B. JOINT EMPLOYERS
Employers contend that Employees have failed to show they are "joint employers." (Doc. 30, p. 9). The Court notes that Employers do not claim they are in-fact separate employers. Rather, they allege an individualized inquiry is necessary to determine whether they are joint employers, and that the certification process should be delayed until such a determination can be made. (Doc. 30, p. 9). The Court finds this argument both specious and premature.
Employers are clearly in the best position to know whether the four specifically named defendants are in fact joint employers. Even if Employers are unsure whether one of the companies currently identified as "Does 1-10" qualifies as a joint employer, they will be able to obtain that information through the discovery process and have the opportunity to request decertification after discovery is substantially complete. Gambo, 2005 WL 3542485 at *5. The only case Employers cite, Pfohl v. Famers Ins. Group, specifically acknowledges that such a claim should take place at the second—more onerous—decertification step. Pfohl, WL 554834, at *3; See also Jirak, 566 F. Supp. 2d at 850 (arguments about dissimilarities in the class are more appropriate after discovery). The Court thus finds unpersuasive Employers' argument that conditional certification should be delayed in order to determine whether the identified companies are "joint employers."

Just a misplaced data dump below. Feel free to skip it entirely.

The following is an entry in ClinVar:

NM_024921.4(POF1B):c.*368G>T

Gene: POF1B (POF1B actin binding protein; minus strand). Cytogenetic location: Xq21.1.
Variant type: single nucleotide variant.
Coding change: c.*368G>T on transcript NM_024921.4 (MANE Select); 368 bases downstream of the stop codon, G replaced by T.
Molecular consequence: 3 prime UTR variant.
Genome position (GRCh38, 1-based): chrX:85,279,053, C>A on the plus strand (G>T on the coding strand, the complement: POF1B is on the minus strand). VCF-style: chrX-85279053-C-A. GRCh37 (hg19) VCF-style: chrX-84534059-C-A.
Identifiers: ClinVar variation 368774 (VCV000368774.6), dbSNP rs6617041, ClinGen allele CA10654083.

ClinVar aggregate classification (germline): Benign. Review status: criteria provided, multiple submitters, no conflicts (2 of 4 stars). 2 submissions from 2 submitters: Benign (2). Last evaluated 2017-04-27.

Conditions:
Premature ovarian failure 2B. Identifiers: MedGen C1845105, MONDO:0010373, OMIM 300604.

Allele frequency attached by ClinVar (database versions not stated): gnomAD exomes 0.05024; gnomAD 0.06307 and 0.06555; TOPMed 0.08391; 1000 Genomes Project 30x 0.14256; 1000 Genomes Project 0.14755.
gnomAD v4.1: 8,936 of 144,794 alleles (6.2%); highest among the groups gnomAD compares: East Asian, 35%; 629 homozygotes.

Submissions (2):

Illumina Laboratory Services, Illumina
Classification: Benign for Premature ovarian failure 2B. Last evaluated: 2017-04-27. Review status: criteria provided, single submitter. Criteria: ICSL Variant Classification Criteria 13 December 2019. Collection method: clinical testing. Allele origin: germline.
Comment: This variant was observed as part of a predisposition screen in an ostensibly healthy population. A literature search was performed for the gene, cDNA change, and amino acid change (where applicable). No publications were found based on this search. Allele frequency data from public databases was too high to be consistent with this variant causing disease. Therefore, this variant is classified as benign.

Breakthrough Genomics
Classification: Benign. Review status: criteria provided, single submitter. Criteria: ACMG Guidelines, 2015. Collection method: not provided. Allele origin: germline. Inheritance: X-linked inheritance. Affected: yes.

C. APPROPRIATE STATUTE OF LIMITATIONS
If an employer's actions were willful, the FLSA provides for an extension of the normal two year statute of limitations, to three years. 29 U.S.C. § 255(a). A FLSA violation is "willful" if the defendant "either knows he is committing or is reckless about whether he is committing a violation." EEOC v. Madison Cmty. Unit Sch. Dist. No, 12, 818 F.2d 577, 585 (7th Cir. 1987) (citing Trans World Airlines, Inc. v. Thurston, 469 U.S. 111, 125-29 (1985), and Walton v. United Consumers Club, Inc., 786 F.2d 303, 310-11 (7th Cir. 1986)). A very low bar exists for plaintiffs to obtain notice under the three-year statute of limitations. Frebes v. Mask Rests., LLC, No. 13 C 3474, 2014 U.S. Dist. LEXIS 63531, at *12 (N.D. Ill. May 8, 2014); see also Sylvester Wintrust Fin. Corp., No. 12 C 01899, 2013 U.S. Dist. LEXIS 140381, at *18-19 (N.D. Ill. Sept. 30, 2013)(finding one conclusory allegation of willfulness sufficient to warrant notice with a three-year statute of limitations); North v. Bd. of Trustees of Ill. State Univ., 676 F.Supp.2d 690, 696 n.8 (C.D. Ill. 2009) (where plaintiff alleges willfulness, "the three year statute of limitations can be assumed to apply until the Court determines whether the violation was "`willful'").